Food in Thailand is one of the jewels of living there. Thais have a philosophy that meals should balance five fundamental flavors: hot (spicy), sour, sweet, salty and bitter. Make sure you recognize their eating customs before you move there!
In Thailand, food is often served family-style. People do not order one meal exclusively. Everyone has their own bowl of rice, and the middle of table is full of different things to eat for everyone. The typical common set-up includes a bowl of soup, one plate of fresh vegetables, one spicy dish, and a selection of different sauces. Unlike many Asians, Thais use forks and spoons to eat rather than chopsticks. When eating with a family, there are no serving spoons or forks, but everyone will dip into the common dishes with their own spoons and eat bit-by-bit of their selection. Thais do not have the concept of taking large portions of food on their individual dishes at once. Babies and toddlers will often sit on their relatives’ laps and spoon-fed. There is no word in Thai for high-seat or high-chair.
Some common sauces are nampla prik, which is a fusion of fish sauce, Thai chili peppers and lime juice; namprik tadeng, which is chili paste, fish sauce, sweet palm sugar and sour tamarind; and namprik kapi, which is shrimp paste, garlic, chili peppers and eggplant.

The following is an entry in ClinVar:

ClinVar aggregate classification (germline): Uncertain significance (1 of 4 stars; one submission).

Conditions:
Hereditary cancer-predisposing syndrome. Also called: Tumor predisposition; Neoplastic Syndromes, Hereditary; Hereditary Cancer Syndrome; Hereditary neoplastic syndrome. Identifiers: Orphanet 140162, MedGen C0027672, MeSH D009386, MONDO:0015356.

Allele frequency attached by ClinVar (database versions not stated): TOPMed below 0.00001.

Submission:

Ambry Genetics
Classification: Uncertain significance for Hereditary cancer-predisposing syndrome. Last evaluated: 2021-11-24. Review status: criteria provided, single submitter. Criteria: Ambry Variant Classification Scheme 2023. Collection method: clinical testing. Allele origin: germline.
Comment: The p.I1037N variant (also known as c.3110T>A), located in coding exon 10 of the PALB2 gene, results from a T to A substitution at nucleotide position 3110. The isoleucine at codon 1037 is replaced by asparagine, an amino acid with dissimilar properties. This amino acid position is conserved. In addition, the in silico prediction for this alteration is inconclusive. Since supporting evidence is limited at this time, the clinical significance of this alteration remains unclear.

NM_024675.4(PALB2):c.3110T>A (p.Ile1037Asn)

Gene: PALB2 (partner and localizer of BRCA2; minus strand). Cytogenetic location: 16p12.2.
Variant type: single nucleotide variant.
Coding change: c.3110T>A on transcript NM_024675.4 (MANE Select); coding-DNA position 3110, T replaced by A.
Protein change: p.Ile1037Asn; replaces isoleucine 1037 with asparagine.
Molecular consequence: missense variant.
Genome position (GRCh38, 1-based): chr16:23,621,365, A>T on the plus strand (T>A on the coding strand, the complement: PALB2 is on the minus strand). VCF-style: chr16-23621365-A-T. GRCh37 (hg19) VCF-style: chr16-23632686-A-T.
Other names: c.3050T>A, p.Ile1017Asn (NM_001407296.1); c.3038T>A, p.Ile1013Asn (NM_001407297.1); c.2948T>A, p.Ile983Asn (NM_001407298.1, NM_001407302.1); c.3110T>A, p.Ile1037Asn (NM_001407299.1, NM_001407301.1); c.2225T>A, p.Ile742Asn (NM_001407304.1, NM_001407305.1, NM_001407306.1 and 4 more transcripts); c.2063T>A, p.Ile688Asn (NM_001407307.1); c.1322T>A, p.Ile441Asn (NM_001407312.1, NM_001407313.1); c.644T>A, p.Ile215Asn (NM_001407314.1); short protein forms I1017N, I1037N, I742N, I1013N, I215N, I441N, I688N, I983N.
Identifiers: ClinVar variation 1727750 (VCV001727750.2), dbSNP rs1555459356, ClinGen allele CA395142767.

There are customs to using the eating utensils during your meal. Spoons must be held in the right hand, and forks in the left. Thais use spoons as their main instrument of eating; forks are used to supply the spoon with food. Sticky rice, a common dish, is often eaten with fingers. There is no need for knives, as food is generally cut up into pretty small sections.
You are allowed to eat as soon as you are served. You do not need to wait for your hostess or for the oldest person to start eating. It isn’t required that you finish all of your courses, but you should finish all of your rice, as rice is viewed as sacred. If you get food on your fingers, you should wipe it off with a napkin. If you lick it off, you will get stared at.
Most people do not drink wine in Thailand. The most common alcohols that people have with food are light beers and whiskey mix drinks. Also, tipping at cheap restaurants is not expected.